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All About Pasta

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201 replies to this topic

#31 Craig Camp

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Posted 24 March 2003 - 03:13 PM

And as Craig says, it makes a big difference if you sauté the pasta in the sauce for a moment rather than just pouring the sauce over the pasta and combining the two.

In most instances I do both: I saute the two together so that the pasta absorbs some of the sauce, and then once the pasta is in the serving bowl I top it with additional sauce.

That's the ticket. Otherwise you can end up over-saucing the pasta.
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#32 Varmint

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Posted 24 March 2003 - 03:21 PM

I also don't think it necessary to use sea salt in the water, as the flavors are not discernable (to me, at least) in the final product regardless of the type of salt I use.
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#33 Craig Camp

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Posted 24 March 2003 - 03:23 PM

I also don't think it necessary to use sea salt in the water, as the flavors are not discernable (to me, at least) in the final product regardless of the type of salt I use.

Again I think it depends on the pasta. With a very hard smooth pasta it probably does not matter. With rough artisan pasta I think it makes a difference.
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#34 awbrig

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Posted 24 March 2003 - 03:27 PM

In most instances I do both: I saute the two together so that the pasta absorbs some of the sauce, and then once the pasta is in the serving bowl I top it with additional sauce.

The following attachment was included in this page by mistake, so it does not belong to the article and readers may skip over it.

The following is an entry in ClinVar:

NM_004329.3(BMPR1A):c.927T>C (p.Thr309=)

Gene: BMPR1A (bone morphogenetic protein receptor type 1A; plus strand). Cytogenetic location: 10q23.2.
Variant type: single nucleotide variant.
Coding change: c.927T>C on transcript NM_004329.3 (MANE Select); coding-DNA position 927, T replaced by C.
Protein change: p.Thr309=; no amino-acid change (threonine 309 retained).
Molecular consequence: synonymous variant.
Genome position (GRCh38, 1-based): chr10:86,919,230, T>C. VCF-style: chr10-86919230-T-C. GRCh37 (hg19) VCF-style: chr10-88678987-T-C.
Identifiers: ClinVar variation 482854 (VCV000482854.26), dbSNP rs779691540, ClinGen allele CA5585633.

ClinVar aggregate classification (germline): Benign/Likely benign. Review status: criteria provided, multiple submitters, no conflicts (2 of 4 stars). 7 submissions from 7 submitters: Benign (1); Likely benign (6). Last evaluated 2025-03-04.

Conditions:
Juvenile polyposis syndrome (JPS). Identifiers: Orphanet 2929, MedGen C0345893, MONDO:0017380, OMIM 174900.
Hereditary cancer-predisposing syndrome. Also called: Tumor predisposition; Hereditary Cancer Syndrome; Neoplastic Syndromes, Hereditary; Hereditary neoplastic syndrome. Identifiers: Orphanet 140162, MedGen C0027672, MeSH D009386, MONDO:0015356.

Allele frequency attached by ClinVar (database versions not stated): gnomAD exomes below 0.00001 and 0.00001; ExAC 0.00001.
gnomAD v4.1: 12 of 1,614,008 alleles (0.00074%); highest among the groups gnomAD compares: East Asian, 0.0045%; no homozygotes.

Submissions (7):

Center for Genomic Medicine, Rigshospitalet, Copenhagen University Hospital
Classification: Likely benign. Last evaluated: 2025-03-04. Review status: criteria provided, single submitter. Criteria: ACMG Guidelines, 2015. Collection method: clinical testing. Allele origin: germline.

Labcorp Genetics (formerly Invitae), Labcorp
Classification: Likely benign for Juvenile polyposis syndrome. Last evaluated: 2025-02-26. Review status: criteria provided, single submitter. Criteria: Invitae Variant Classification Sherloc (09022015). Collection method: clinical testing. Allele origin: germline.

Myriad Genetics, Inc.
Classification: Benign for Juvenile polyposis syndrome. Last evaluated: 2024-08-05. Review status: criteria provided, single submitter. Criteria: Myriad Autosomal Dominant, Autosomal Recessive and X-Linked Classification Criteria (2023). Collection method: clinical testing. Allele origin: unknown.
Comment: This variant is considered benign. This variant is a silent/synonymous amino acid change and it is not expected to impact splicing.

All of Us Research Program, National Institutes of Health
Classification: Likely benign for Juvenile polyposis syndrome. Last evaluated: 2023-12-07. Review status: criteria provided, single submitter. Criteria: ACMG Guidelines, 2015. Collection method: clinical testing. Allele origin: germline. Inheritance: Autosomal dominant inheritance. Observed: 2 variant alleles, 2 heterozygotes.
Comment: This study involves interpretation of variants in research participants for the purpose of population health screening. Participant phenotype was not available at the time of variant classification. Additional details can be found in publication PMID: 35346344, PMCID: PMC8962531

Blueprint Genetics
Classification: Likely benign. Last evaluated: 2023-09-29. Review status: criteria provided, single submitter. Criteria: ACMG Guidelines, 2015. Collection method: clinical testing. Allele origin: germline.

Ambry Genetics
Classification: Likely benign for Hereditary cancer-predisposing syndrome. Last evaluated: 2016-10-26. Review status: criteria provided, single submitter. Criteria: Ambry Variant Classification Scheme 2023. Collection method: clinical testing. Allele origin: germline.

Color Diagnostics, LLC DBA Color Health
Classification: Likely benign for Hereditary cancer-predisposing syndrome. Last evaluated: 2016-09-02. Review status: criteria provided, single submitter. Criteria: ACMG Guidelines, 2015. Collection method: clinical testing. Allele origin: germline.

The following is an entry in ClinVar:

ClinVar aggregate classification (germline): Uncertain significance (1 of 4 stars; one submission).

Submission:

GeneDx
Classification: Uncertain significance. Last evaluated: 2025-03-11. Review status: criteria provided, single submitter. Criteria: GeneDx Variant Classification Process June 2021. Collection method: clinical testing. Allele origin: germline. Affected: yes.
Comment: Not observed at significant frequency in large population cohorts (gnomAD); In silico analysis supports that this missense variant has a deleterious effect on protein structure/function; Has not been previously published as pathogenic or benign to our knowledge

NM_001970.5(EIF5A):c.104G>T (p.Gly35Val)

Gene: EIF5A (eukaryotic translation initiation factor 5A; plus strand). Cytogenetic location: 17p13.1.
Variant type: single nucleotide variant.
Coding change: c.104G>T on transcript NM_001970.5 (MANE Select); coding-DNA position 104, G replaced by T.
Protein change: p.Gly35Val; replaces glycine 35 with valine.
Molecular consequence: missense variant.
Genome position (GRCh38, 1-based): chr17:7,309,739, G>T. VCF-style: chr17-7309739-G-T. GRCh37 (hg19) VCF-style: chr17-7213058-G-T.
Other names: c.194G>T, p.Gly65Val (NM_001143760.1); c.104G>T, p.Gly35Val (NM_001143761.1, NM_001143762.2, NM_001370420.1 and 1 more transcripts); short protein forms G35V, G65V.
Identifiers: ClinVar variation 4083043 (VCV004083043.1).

Thats what Frank Pellegrino recommends in the Rao's Cookbook, also.

Did anyone else read in the Washington Post last week that the 2 richest men in the world dined with their wives @ Rao's last week - Bill Gates & Warren Buffet...I thought that was pretty interesting! :smile:

#35 Jim Dixon

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Posted 24 March 2003 - 06:01 PM

I also like to save a cup or so of the pasta cooking water. You can use it to thin the sauce if it's too thick or to make it more "saucy."

We eat a lot pasta tossed with onions or garlic (or shallots or leeks or all four..quatro gigli) and maybe some other vegetables, and it's good add a little of the water.

Jim

Edited by Jim Dixon, 24 March 2003 - 06:02 PM.

olive oil + salt
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#36 Stone

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Posted 24 March 2003 - 06:16 PM

Many people will say I am crazy, but I actually think Ronzoni is pretty decent. We keep Barilla and a few others in house -- mainly for shape variety. De Cecco is also pretty good.

Didn't it win the Cook's Illustrated prize?

#37 Fat Guy

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Posted 24 March 2003 - 09:32 PM